Sunday, March 29, 2015

A Few Chilly Migrants

Spring migration is underway and with bird reports from the day before we were hoping to get busy. There were a lot of birds around but mostly in the treetops. Our fist bird of the day was an adult Carolina Wren with a brood patch. Should be seeing baby Wrens soon.

Carolina Wren

A male Northern Cardinal, first banded last August, made up for one that escaped earlier in the morning.

Northern Cardinal

Flowers are popping up all over the banding site.


Trumpet Vine blooms are making a showy display closer to the lake.

Trumpet Vine

Meet Aidrian, our latest named American Alligator to hang out in the river. This is only a 4-5 footer. Later in the morning Pat was seen heading to the usual resting spot near the banding table.

American Alligator

Limpkin have been calling like crazy lately. Should be seeing baby Limpkin, too.


Maples are putting on a good show even without blossoms.


Ruby-crowned Kinglets are harder to find and they are busy feeding instead of calling in advance of their return back North.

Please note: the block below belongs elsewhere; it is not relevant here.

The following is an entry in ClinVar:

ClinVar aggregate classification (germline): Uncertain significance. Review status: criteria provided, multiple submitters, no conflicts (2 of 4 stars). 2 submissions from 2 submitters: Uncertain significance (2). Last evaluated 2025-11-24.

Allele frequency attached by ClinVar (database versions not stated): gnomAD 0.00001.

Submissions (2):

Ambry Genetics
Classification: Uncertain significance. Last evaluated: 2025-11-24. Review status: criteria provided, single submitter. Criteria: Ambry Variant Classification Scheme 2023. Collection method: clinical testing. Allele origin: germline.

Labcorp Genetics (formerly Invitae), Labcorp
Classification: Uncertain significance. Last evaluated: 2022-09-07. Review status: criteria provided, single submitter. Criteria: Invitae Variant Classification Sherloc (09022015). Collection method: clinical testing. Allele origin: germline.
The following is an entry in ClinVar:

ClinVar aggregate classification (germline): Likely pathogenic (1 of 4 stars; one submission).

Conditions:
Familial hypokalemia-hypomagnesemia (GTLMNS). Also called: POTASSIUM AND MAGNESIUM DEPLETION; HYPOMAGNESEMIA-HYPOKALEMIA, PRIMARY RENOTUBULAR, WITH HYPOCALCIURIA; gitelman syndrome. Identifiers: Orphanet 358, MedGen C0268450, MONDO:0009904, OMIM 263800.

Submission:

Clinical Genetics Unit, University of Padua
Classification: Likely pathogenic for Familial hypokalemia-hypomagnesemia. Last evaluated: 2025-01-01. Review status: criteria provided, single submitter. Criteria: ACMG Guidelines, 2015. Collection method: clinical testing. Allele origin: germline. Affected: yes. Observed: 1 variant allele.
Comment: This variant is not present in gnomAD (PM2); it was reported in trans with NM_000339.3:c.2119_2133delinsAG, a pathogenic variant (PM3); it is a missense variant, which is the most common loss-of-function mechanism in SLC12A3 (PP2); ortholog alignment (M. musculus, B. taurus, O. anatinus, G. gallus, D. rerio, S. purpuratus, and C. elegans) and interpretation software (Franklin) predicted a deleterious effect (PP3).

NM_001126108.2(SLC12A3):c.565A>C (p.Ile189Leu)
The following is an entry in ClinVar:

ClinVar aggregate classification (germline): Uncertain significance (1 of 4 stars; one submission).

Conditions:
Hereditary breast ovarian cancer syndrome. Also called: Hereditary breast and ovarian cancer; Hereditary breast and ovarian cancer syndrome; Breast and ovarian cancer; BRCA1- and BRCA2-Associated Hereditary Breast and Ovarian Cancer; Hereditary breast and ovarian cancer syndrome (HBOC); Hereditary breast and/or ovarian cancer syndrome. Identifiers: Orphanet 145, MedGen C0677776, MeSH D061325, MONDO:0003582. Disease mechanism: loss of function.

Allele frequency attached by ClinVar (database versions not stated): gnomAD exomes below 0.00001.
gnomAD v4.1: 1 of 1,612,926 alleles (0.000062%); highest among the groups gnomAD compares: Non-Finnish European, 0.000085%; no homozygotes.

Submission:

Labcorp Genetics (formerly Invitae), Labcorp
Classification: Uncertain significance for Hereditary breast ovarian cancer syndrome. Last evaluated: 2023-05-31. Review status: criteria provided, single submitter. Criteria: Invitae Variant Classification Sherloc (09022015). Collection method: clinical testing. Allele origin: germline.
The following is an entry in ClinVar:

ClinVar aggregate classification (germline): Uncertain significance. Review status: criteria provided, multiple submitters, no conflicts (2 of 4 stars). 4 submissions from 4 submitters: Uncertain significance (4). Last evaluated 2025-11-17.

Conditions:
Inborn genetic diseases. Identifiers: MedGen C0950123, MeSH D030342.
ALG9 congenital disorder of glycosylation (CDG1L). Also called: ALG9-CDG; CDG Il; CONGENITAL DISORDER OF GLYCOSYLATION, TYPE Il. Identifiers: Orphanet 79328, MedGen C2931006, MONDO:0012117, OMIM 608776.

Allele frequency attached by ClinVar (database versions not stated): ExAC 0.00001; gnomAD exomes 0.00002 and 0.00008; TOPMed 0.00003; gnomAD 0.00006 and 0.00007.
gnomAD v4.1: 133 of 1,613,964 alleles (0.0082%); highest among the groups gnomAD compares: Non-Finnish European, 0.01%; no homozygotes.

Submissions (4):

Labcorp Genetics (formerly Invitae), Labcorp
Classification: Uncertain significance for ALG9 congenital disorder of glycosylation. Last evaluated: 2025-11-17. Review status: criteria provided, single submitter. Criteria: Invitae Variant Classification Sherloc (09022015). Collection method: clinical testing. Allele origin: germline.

Ruby-crowned Kinglet

Bob came up the trail to let us know an Ovenbird was down in Net 17. Another migrant species that will be gone from our area soon.


The Swallow-tailed Kites were actually up and flying before dawn and soared over head all morning.

Swallow-tailed Kite

We don't see many gulls here so this pair passing over made us stop for a few seconds.


Susan swears she heard the raspy call of a baby Barred Owl first thing but we only saw one of the adults in its roost spot.

Barred Owl

The Limpkin that was out at the lake decided to head up river in search of shelled snacks. It was finding them easily in the soft sand.